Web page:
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Behind the recipe: Yao Lu’s Miso Caliente

One of the best sellers at the Union Trading Co was born out of a joke.

There is a very funny story behind Miso Caliente. It’s actually named after Atsushi Suzuki. There was a very big joke going on last year after Atsushi won the Chivas Masters. I don’t know which WeChat platform it was, but they interviewed him after the competition. I don’t know how the translation came about, but in the Chinese article they claimed he was half Japanese and half Mexican. It’s the funniest thing I’ve heard in my life! Then we went to New Orleans together last year and joined an Altos Tequila party with a full-on luchador competition. There was this one competitor whose name was Chocolate Caliente. I was like, “Wait! If he’s half-American and half-Mexican and his name is Chocolate Caliente…”. I turned to Atsushi and said, “You’re half-Japanese and half-Mexican, so you’re Miso Caliente!” From then on, he’s known as Miso Caliente.

Since Atsushi is a good friend and he’s not here full-time any more, because he travels back and forth from Shanghai to Tokyo, I thought it would be really fun to name a drink after him. Miso is the very definition of umami – fermented beans and stuff like that. It’s also quite salty. One of the biggest trends going on in the cocktail world – we don’t have to follow trends per se; it just so happens one of the trends makes fucking tasty drinks – is the combination of sugar and salt, because they bring out flavour. By having the umami element in it, it’s almost like natural MSG. So I figure I’d just make a cocktail with a ton of flavour and layers to it. We tested different miso – yellow, white and red – and ultimately the difference is how much salt and umami is in each. We decided to use red miso because it has an extra sharpness to it – the flavour is more in your face.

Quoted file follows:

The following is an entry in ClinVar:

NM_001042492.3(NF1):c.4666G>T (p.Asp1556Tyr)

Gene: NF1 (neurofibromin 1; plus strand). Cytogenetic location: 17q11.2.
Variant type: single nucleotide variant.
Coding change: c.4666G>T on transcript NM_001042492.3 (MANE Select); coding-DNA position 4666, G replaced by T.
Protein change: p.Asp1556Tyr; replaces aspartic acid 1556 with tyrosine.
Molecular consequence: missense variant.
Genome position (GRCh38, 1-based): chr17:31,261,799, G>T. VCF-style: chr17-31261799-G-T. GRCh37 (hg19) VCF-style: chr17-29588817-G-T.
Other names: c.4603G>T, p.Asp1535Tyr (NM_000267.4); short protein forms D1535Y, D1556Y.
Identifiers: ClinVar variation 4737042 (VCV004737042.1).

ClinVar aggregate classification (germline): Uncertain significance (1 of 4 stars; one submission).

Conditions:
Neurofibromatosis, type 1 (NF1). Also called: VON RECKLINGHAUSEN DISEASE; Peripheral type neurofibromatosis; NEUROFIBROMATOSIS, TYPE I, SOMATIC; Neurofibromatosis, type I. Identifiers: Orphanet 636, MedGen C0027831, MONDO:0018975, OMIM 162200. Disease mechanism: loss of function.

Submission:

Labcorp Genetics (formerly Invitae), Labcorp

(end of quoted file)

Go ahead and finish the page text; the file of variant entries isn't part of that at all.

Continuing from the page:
The base of the cocktail is blended Scotch whisky, because its maltiness plays well with umami. Then we add some homemade chili tincture: we infused vodka with a high concentration of Sichuan red peppers, which are not the spiciest chillis you can find on the market, but are very aromatic. So you have an aromatic element, you have an umami element, you have a spicy element, you have sweet and sour combined with a very tasty malt that is enhanced by umami itself. Umami and salt are like modifiers in this drink: think of them as vermouth or Chartreuse. They enhance and complement other flavours.

Recipe (Click to view)
Miso Caliente by Yao Lu

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